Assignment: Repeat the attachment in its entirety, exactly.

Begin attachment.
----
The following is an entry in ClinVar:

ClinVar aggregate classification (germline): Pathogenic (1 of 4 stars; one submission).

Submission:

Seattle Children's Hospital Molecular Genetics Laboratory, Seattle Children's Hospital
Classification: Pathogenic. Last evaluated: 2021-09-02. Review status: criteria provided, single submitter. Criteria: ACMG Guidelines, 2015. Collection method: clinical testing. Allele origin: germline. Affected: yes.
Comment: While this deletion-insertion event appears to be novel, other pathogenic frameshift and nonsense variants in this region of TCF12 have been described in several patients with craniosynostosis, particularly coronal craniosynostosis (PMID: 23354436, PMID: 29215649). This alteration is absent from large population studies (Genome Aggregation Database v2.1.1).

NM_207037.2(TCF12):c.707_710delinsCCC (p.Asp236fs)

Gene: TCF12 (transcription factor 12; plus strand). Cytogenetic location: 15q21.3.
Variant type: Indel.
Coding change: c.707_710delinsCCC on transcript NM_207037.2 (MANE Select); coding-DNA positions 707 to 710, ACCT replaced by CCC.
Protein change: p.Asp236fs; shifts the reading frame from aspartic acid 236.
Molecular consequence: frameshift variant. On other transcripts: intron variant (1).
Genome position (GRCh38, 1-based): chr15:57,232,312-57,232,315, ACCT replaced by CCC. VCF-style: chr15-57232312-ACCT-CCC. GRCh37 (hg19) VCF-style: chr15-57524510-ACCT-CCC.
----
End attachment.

The following is an entry in ClinVar:

ClinVar aggregate classification (germline): Pathogenic (1 of 4 stars; one submission).

Submission:

Seattle Children's Hospital Molecular Genetics Laboratory, Seattle Children's Hospital
Classification: Pathogenic. Last evaluated: 2021-09-02. Review status: criteria provided, single submitter. Criteria: ACMG Guidelines, 2015. Collection method: clinical testing. Allele origin: germline. Affected: yes.
Comment: While this deletion-insertion event appears to be novel, other pathogenic frameshift and nonsense variants in this region of TCF12 have been described in several patients with craniosynostosis, particularly coronal craniosynostosis (PMID: 23354436, PMID: 29215649). This alteration is absent from large population studies (Genome Aggregation Database v2.1.1).

NM_207037.2(TCF12):c.707_710delinsCCC (p.Asp236fs)

Gene: TCF12 (transcription factor 12; plus strand). Cytogenetic location: 15q21.3.
Variant type: Indel.
Coding change: c.707_710delinsCCC on transcript NM_207037.2 (MANE Select); coding-DNA positions 707 to 710, ACCT replaced by CCC.
Protein change: p.Asp236fs; shifts the reading frame from aspartic acid 236.
Molecular consequence: frameshift variant. On other transcripts: intron variant (1).
Genome position (GRCh38, 1-based): chr15:57,232,312-57,232,315, ACCT replaced by CCC. VCF-style: chr15-57232312-ACCT-CCC. GRCh37 (hg19) VCF-style: chr15-57524510-ACCT-CCC.